I'm making an inventory of all the things in the apartment. I passed the list to the family so that they could earmark items for themselves. My brother asked about my grandfather's engineering ring, I told them the story which I share here:
The long story [about the engineering ring] is that Christine [my grandmother] lost track of it when John [my grandfather] died. She was obsessed about it, thinking that someone must have stolen it at the hospital etc. It's difficult to convey how much she would brood over it.
So she was elated when Shevaughn handed it back--she had picked up John's stuff from the hospital when he passed away, and even though Shevaughn told Christine multiple times she was in custody of the ring, she would forget. Once she got ahold of it, she wanted to pass it down to Rick.
It's right around this time when my dad asked if he could have John's ring, since he lost his ring in a serious work related accident. Even though it made a lot of sense, I knew I couldn't ask Christine for it at the time because 1. Suspicion of foul play still lingered on her 2. She disliked dad at the time, saying he was conceited and 3. She also disfavored me at the time, to the point where reverse psychology would have been more effective (e.g. never give the ring to dad!).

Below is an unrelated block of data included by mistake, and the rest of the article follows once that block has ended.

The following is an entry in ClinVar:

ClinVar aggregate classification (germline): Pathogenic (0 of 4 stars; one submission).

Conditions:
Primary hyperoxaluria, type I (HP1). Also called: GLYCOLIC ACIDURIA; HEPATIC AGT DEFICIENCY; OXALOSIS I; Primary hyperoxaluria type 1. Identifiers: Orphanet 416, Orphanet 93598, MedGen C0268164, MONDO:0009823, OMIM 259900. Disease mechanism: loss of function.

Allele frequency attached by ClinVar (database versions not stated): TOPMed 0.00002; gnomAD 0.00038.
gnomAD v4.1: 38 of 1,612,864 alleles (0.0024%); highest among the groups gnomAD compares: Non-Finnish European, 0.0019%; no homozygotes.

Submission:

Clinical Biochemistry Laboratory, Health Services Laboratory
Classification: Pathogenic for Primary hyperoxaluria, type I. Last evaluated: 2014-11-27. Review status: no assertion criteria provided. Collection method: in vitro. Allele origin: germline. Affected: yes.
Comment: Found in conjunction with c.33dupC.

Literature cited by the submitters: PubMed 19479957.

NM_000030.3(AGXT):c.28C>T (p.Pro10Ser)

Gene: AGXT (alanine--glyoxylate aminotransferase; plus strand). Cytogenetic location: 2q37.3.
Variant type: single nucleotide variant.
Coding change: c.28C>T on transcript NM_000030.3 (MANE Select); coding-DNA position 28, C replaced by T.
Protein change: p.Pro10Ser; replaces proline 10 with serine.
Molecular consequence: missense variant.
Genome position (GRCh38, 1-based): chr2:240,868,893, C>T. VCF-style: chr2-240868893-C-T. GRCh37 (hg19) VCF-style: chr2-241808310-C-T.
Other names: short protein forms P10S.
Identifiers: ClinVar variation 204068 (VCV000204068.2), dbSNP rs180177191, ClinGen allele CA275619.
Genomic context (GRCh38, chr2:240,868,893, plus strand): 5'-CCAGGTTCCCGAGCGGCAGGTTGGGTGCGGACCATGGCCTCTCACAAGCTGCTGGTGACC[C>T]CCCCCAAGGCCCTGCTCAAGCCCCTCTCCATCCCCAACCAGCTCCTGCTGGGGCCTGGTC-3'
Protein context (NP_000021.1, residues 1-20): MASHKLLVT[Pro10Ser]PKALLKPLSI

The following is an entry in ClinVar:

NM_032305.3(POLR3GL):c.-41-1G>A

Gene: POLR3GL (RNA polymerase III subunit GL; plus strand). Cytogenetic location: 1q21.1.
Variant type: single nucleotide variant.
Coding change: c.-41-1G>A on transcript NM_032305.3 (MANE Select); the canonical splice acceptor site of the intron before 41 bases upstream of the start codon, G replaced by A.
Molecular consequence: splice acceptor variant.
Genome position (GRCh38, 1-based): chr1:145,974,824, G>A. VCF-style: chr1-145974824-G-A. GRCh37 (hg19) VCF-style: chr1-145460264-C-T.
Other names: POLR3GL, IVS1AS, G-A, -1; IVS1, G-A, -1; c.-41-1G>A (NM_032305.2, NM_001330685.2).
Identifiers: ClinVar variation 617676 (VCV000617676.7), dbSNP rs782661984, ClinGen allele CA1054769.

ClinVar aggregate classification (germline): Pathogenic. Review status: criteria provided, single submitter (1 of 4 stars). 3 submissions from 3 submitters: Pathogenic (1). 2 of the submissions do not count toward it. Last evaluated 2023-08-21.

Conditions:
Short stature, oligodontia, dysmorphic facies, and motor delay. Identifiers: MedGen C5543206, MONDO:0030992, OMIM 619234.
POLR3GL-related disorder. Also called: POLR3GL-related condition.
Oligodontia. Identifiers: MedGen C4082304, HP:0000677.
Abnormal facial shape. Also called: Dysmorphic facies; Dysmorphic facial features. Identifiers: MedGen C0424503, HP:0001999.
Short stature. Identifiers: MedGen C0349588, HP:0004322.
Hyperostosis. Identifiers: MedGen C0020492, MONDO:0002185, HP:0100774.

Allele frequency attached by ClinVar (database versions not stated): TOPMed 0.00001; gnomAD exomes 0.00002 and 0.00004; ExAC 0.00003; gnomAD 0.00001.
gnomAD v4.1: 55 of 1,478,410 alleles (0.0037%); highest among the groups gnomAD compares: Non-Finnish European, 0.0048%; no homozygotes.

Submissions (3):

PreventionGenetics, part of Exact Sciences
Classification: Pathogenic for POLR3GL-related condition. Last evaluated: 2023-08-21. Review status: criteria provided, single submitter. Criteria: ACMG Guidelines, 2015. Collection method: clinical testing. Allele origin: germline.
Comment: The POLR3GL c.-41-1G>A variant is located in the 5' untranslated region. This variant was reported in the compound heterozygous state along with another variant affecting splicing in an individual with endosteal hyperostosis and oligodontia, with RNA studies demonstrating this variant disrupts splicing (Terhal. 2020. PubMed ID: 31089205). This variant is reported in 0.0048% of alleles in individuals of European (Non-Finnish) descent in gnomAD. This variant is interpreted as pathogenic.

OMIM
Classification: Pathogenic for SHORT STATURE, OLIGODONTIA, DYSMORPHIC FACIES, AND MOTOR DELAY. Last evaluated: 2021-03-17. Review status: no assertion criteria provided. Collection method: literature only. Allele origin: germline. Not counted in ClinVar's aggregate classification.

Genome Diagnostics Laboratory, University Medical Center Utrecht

I suggested to Rick that we should put up a show and have Rick accept the ring and then pass it on to dad. Christine often talked about giving the ring to Rick, but never came around to doing it.
Then John's funeral happened and Christine and dad met again. Knowing dad, I imagine he was not conceited but indifferent to Christine in the old days, but now he was attentive and kind. She was quite amazed after the funeral, saying many times that dad had "turned around his ways".
Having the suspicions around the ring cleared long ago, I also had "turned around my ways" with Christine by then, so my suggestions were at least put into consideration. I just had to pick the right time to suggest it. Finally one night she came to the topic on her own "oh I have to give the ring to Rick" and then I told her about the accident and how dad wanted it, she immediately consented and was enthusiastic that dad would have a special inherited replacement ring. I didn't want to spoil the moment by having an actionable commitment ("can you give me the ring now?") so I let pass thinking I would have to ask for it again. Three days later, much to my surprise, unprompted she walks out of her room with the ring in her hand, and gave it to me for custody until it reached dad.
I came back to Mexico all excited to give the ring to dad. Imagine my disappointment when I see he already has an engineering ring! Anyways, I think this ring is special not only because it belonged to grandpa, but also because of the story behind it.